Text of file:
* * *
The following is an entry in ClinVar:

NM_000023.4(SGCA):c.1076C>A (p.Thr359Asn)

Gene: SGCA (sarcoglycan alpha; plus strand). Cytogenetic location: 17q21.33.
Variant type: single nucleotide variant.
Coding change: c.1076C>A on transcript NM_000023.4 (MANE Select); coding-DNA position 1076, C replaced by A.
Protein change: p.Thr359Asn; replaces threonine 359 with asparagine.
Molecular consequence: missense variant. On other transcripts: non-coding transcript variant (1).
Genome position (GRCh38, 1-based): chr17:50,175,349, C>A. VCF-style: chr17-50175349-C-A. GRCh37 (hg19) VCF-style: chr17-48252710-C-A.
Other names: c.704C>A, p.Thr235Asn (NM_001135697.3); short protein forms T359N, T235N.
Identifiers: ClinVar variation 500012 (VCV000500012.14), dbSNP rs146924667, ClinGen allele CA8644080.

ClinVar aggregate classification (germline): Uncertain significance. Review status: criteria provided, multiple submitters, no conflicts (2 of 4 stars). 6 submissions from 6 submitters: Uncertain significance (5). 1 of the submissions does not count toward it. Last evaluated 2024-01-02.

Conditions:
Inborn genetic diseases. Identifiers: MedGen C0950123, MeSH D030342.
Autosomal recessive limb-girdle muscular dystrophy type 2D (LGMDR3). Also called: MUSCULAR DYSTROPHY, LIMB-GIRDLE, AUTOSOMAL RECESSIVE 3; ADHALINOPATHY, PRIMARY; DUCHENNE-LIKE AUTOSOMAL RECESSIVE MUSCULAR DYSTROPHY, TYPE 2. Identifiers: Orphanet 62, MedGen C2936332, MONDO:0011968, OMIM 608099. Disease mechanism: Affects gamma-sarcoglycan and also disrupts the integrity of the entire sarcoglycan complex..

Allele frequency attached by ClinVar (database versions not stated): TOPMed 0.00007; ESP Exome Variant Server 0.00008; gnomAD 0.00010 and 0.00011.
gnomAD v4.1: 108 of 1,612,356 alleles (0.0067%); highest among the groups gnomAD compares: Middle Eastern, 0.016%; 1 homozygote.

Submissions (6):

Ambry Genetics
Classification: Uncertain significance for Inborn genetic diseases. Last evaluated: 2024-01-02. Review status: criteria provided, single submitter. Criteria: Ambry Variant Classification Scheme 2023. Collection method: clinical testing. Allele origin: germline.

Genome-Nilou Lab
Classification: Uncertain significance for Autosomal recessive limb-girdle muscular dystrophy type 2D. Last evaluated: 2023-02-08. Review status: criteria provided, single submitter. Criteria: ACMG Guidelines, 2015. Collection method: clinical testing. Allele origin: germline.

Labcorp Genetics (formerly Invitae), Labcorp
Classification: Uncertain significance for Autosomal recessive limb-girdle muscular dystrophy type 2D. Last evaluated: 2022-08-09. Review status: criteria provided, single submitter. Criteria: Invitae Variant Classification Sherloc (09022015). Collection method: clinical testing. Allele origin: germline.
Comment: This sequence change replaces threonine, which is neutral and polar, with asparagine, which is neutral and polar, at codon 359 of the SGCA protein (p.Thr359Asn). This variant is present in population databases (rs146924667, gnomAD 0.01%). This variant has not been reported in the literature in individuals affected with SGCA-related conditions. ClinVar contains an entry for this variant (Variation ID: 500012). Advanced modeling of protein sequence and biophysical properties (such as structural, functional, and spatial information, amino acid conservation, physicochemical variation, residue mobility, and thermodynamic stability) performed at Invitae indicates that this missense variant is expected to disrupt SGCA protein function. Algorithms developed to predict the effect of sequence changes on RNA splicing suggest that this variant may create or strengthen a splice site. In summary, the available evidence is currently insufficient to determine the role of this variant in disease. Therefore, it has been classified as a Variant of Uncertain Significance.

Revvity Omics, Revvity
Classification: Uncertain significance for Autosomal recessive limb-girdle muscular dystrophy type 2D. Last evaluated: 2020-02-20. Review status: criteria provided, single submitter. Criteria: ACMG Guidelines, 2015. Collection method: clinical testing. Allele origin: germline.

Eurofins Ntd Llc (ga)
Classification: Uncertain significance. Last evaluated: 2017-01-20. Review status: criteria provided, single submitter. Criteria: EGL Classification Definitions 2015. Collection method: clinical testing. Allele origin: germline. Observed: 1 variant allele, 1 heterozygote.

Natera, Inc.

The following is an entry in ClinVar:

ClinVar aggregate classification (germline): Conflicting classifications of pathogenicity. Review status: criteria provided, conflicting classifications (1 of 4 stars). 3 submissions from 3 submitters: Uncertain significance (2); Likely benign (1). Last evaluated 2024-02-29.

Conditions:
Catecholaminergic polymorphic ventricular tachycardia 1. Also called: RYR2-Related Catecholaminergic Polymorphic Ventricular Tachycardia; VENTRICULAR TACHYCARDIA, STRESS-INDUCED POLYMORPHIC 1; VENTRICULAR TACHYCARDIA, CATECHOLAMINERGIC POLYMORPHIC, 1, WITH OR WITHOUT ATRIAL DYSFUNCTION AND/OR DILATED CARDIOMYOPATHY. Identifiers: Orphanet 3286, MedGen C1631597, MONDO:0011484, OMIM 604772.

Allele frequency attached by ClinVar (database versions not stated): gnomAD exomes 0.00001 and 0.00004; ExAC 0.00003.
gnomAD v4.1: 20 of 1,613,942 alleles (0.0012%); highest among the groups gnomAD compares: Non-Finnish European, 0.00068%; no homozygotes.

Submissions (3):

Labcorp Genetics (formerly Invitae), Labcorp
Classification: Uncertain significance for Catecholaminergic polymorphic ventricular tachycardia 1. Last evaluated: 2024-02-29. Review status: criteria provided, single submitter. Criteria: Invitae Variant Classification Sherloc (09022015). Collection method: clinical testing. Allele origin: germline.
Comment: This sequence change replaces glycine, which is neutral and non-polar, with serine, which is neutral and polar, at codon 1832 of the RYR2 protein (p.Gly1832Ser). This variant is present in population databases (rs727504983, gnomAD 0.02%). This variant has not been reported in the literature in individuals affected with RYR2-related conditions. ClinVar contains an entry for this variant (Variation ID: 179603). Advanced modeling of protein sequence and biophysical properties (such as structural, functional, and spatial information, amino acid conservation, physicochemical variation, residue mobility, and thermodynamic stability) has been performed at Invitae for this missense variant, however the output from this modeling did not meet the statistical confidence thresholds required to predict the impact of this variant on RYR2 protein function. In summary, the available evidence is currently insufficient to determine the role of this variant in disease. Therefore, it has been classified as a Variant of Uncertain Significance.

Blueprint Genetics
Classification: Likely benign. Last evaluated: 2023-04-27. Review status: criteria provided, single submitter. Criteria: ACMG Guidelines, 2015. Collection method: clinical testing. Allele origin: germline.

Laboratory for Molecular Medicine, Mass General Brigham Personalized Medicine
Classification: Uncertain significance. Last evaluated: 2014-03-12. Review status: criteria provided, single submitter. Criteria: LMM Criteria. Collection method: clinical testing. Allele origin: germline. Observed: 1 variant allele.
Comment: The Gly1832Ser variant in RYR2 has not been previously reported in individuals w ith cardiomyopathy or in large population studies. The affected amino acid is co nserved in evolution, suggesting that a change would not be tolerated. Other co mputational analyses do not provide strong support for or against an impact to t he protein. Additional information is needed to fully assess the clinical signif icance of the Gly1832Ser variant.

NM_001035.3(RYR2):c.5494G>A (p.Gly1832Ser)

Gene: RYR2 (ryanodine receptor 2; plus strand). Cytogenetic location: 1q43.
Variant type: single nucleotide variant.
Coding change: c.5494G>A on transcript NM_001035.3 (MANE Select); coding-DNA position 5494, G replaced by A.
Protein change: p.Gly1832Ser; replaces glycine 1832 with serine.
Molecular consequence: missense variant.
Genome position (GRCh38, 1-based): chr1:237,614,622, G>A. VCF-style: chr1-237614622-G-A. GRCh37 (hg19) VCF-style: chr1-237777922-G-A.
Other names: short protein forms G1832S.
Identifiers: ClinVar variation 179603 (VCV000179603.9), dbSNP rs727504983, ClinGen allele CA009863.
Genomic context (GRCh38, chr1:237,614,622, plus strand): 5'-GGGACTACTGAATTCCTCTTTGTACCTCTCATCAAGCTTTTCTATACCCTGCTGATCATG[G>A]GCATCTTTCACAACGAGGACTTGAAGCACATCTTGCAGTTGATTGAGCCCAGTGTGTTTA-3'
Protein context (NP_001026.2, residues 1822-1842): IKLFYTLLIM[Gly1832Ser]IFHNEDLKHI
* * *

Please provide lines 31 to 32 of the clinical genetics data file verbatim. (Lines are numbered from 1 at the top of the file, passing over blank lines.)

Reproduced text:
ClinVar aggregate classification (germline): Conflicting classifications of pathogenicity. Review status: criteria provided, conflicting classifications (1 of 4 stars). 3 submissions from 3 submitters: Uncertain significance (2); Likely benign (1). Last evaluated 2024-02-29.

Conditions: